L. Diane Barnes, Brian Schoen, Frank Towers, editors. The Old South's Modern Worlds: Slavery, Region, and Nation in the Age of Progress. New York: Oxford University Press, 2011. 331 pages. ISBN 978-0-19-538402-4.

Inspired by historian Michael O’Brien’s important writings on antebellum southern intellectual history, the contributors to this eclectic anthology examine the degree to which the Old South was “modern” in ambition and outlook. Most historians describe the Old South as insular, backward, and provincial, a pre-modern land wedded to tradition, to an agrarian pre-modern Weltanschauung, in order to retain the region’s political economy of slavery.

The fifteen contributors to The Old South’s Modern Worlds disagree, arguing that pre-Civil War southerners were a diverse lot, fully engaged in the cosmopolitan modernizing trends of the nineteenth century, including moral reform, urbanization, industrialization, and territorial expansion. The editors insist that the essays in the collection interpret the Old South “on its own terms and as an active participant in, and even promoter of, change and progress” (3). In doing so they add a new twist to the old debate over southern “exceptionalism.” Rather than “making Southern exceptionalism the analytical start or finish,” the authors in this collection assert that the Old South was “exceptional” to the extent that it “did not fit comfortably within the dichotomies that have historically defined the literature of the antebellum South” (19).

The editors arrange the fourteen essays (followed by O’Brien’s “Afterword”) into five parts. In Part One, Peter S. Onuf, Matthew Mason, and Brian Schoen contextualize the antebellum South within international ideas of “nation,” proslavery thought, and interdependent political economies. Next, Larry E. Hudson Jr., Steven Deyle, and James L. Hudson examine slavery in a modernizing context. Frank Towers, William G. Thomas, and L. Diane Barnes follow with essays on southern urbanization, economic modernization, and free and slave labor, respectively. In Part Four, Charles F. Irons, Andrew K. Frank, and Craig Thompson Friend treat missionary activity, Native American policy, and gender roles, respectively. Finally, Marc Egnal and Edward L. Ayers consider the “long view” of the South, addressing questions of modernization and suggesting how the Civil War, emancipation, and Reconstruction figured into world history.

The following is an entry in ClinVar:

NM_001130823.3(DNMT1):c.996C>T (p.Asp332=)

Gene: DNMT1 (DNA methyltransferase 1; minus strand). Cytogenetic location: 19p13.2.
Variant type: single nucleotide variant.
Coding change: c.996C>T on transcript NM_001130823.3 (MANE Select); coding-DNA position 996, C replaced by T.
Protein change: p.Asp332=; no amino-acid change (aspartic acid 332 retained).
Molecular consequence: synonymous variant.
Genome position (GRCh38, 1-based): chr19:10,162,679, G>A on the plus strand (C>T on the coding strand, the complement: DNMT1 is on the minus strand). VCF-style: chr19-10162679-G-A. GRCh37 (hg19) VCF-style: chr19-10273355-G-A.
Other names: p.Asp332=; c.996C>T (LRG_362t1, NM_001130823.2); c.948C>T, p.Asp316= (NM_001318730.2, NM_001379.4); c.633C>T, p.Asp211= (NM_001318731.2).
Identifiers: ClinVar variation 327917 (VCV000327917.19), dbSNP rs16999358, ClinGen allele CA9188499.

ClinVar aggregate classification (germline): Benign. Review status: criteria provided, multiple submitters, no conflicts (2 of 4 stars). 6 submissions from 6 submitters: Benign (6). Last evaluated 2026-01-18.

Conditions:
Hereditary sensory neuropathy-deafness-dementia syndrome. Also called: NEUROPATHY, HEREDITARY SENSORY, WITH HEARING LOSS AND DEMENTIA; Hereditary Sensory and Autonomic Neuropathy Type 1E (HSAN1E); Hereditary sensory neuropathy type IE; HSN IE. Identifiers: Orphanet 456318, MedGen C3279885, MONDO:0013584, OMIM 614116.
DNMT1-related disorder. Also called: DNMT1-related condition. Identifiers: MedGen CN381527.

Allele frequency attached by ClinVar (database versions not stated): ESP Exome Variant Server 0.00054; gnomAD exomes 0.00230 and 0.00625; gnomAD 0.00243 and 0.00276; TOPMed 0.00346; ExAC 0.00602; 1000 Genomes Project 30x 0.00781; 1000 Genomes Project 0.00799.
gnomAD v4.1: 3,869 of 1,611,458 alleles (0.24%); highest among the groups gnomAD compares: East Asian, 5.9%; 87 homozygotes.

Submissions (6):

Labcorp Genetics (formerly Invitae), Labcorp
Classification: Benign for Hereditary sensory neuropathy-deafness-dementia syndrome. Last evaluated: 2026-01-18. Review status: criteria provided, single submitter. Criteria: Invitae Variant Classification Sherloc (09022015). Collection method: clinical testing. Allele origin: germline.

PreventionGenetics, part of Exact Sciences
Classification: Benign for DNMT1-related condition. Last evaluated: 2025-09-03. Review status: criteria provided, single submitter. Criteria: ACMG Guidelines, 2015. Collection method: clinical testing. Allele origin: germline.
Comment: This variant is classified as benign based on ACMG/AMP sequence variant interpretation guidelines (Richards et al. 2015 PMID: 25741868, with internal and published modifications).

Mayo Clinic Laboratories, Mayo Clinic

Though historians will find it disappointing that this anthology devotes so little attention to religion, they nonetheless will welcome Irons’s excellent essay “Zion in Black and White: African-American Evangelicals and Missionary Work in the Old South.” According to Irons, whites not surprisingly considered the conversion of enslaved men and women an essential initiative in the late antebellum period. His contribution is to document how African Americans participated in three key ministries—colonization, missions to evangelize the slaves, and international (African) missions. This activity, Irons writes “both adds weight to the emerging redefinition of antebellum Southern Protestantism as modern and reveals new lines of influence that blacks exerted on the development of Southern evangelism” (210–11). Beyond this, black participation in these ministries illumines “the difficult trade-offs that black Southerners were forced to make within biracial churches as they balanced sometimes-competing desires for racial uplift, personal fulfillment, and the redemption of corrupt social systems” (211).

Despite its strengths in underscoring degrees of modernity in the Old South, especially in its slave economy, The Old South’s Modern Worlds lacks a sense of dialogue between the authors and those contemporary historians who disagree with their interpretive framework. Egnal’s “Counterpoint: What if Genovese Is Right? The Premodern Outlook of Southern Planters” appears almost as an afterthought, the editors burying their explanation for its inclusion in an endnote, stating that Egnal’s piece “seeks to further debate on reinterpreting the history of the antebellum South” (283n).

Notwithstanding this imbalance, this collection highlights how today’s historians increasingly define the Old South as modern-minded. It should serve as an excellent teaching text.